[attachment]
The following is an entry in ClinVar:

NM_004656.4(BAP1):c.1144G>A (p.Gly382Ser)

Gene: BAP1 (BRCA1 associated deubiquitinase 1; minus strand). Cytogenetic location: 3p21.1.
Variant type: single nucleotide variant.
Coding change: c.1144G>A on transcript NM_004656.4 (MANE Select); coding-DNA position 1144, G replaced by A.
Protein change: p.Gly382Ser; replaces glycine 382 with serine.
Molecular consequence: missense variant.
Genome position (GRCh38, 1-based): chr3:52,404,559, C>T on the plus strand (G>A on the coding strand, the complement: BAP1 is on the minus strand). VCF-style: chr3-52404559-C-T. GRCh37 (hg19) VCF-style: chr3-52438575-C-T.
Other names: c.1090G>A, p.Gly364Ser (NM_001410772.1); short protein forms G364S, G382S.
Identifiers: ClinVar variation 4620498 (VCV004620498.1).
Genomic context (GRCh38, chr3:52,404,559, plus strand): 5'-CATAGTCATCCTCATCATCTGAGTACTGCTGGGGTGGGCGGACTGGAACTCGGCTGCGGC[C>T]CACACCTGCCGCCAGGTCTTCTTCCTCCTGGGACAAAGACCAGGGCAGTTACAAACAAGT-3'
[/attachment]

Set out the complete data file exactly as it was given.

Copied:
The following is an entry in ClinVar:

NM_004656.4(BAP1):c.1144G>A (p.Gly382Ser)

Gene: BAP1 (BRCA1 associated deubiquitinase 1; minus strand). Cytogenetic location: 3p21.1.
Variant type: single nucleotide variant.
Coding change: c.1144G>A on transcript NM_004656.4 (MANE Select); coding-DNA position 1144, G replaced by A.
Protein change: p.Gly382Ser; replaces glycine 382 with serine.
Molecular consequence: missense variant.
Genome position (GRCh38, 1-based): chr3:52,404,559, C>T on the plus strand (G>A on the coding strand, the complement: BAP1 is on the minus strand). VCF-style: chr3-52404559-C-T. GRCh37 (hg19) VCF-style: chr3-52438575-C-T.
Other names: c.1090G>A, p.Gly364Ser (NM_001410772.1); short protein forms G364S, G382S.
Identifiers: ClinVar variation 4620498 (VCV004620498.1).
Genomic context (GRCh38, chr3:52,404,559, plus strand): 5'-CATAGTCATCCTCATCATCTGAGTACTGCTGGGGTGGGCGGACTGGAACTCGGCTGCGGC[C>T]CACACCTGCCGCCAGGTCTTCTTCCTCCTGGGACAAAGACCAGGGCAGTTACAAACAAGT-3'